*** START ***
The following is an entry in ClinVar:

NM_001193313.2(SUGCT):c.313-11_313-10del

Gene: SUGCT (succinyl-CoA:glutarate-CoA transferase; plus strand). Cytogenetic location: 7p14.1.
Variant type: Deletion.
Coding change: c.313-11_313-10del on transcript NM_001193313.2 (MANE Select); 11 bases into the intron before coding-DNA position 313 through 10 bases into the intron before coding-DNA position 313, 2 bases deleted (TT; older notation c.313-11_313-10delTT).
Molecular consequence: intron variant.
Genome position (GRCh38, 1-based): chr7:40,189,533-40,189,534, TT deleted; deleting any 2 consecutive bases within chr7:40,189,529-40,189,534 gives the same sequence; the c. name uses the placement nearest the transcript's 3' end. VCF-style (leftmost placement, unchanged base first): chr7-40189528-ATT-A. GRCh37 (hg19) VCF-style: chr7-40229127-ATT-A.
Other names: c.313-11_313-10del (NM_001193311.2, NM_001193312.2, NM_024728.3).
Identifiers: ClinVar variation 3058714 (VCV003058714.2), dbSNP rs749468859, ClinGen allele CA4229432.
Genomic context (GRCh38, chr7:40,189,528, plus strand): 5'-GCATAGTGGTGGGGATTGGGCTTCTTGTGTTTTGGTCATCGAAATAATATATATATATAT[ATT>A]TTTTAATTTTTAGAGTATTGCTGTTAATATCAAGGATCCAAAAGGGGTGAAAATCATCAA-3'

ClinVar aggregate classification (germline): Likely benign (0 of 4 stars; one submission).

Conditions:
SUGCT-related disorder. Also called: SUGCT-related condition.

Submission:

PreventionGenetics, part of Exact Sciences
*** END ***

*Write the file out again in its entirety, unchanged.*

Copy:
The following is an entry in ClinVar:

NM_001193313.2(SUGCT):c.313-11_313-10del

Gene: SUGCT (succinyl-CoA:glutarate-CoA transferase; plus strand). Cytogenetic location: 7p14.1.
Variant type: Deletion.
Coding change: c.313-11_313-10del on transcript NM_001193313.2 (MANE Select); 11 bases into the intron before coding-DNA position 313 through 10 bases into the intron before coding-DNA position 313, 2 bases deleted (TT; older notation c.313-11_313-10delTT).
Molecular consequence: intron variant.
Genome position (GRCh38, 1-based): chr7:40,189,533-40,189,534, TT deleted; deleting any 2 consecutive bases within chr7:40,189,529-40,189,534 gives the same sequence; the c. name uses the placement nearest the transcript's 3' end. VCF-style (leftmost placement, unchanged base first): chr7-40189528-ATT-A. GRCh37 (hg19) VCF-style: chr7-40229127-ATT-A.
Other names: c.313-11_313-10del (NM_001193311.2, NM_001193312.2, NM_024728.3).
Identifiers: ClinVar variation 3058714 (VCV003058714.2), dbSNP rs749468859, ClinGen allele CA4229432.
Genomic context (GRCh38, chr7:40,189,528, plus strand): 5'-GCATAGTGGTGGGGATTGGGCTTCTTGTGTTTTGGTCATCGAAATAATATATATATATAT[ATT>A]TTTTAATTTTTAGAGTATTGCTGTTAATATCAAGGATCCAAAAGGGGTGAAAATCATCAA-3'

ClinVar aggregate classification (germline): Likely benign (0 of 4 stars; one submission).

Conditions:
SUGCT-related disorder. Also called: SUGCT-related condition.

Submission:

PreventionGenetics, part of Exact Sciences